Scott tells House to try again on campaign finance plan
In another sign that Florida Gov. Rick Scott is moving to the populist middle, the govenor's aides told Florida House leaders Wednesday that he cannot support their plan to raise campaign contribution caps from $500 to $10,000 in exchange for more rigorous disclosure.
"What we’ve told the House is that when they do that they reduce the importance of the individual who can only write a $500 check so I think they ought to really look at that a lot more closely,'' Scott said Wednesday in an interview with the Times/Herald. "I want to see what they come back with but we’ve got to try to keep as many people involved in the process as we can.''
Scott, who spent more than $73 million of his own money to get elected, has collected dozens of five and six digit contributions through his political committee, Let's Get to Work. Three of the contributions in the last year were for $250,000 -- from Florida Power & Light, resort casino magnate Sheldon Adelson and AutoNation Founder Wayne Huizenga.
The House is moving a top priority bill of House Speaker Will Weatherford, R-Wesley Chapel, that would eliminate the political slush funds known as Committees of Continuous Existence, raise the campaign finance cap to $10,000 from the current $500 per campaign, and require accelerated disclosure of all campaign finance contributions. Senate critics and ethics watchdogs warn that the bill will create new loopholes, allowing political parties to control big checks with little accountability, concentrate power in the hands of incumbents, and make the system less democratic.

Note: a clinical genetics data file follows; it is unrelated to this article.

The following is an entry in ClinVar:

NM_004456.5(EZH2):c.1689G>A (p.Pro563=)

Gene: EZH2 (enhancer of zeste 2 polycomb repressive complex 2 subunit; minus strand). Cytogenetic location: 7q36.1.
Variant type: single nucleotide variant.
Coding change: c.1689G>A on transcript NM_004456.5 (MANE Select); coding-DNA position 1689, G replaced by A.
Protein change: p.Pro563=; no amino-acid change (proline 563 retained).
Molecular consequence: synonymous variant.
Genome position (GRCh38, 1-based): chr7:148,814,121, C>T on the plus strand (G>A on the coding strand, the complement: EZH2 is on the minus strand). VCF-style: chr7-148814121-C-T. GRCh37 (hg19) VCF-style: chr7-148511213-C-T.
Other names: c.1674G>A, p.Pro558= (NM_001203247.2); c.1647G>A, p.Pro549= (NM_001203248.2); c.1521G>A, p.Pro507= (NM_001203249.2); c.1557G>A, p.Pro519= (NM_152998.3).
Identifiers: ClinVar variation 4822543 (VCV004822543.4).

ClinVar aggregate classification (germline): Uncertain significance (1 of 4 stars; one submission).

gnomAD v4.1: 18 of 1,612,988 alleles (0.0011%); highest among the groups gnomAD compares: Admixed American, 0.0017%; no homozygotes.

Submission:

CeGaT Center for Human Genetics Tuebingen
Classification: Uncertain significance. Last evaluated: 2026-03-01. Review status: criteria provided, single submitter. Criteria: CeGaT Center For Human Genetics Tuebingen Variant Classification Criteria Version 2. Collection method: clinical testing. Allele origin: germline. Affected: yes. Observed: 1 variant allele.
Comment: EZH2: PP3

Senate Ethics and Elections Committee Chairman Jack Latvala has proposed a plan that would also get rid of CCEs but raise campaign contribution limits based on a tiered scale: up to $3,000 for statewide offices and Supreme Court merit retention races, $2,000 for appelate judges merit retention races and leave it at $500 for legislators and countywide offices.
Scott said he believes that raising contribution limits will suppress involvement in the process.
"The right thing is how do we get more people involved, not less,'' he said. "Don’t dilute the importance of any individual."
Former Gov. Bob Graham, who attended Scott's State of the State speech on Tuesday, said he also opposed the increased campaign limits.
“I think we ought to be looking for ways to reduce the influence of money in politics,’’ he said. “Increasing from our current level to $10,000 seems to be going in the wrong direction.”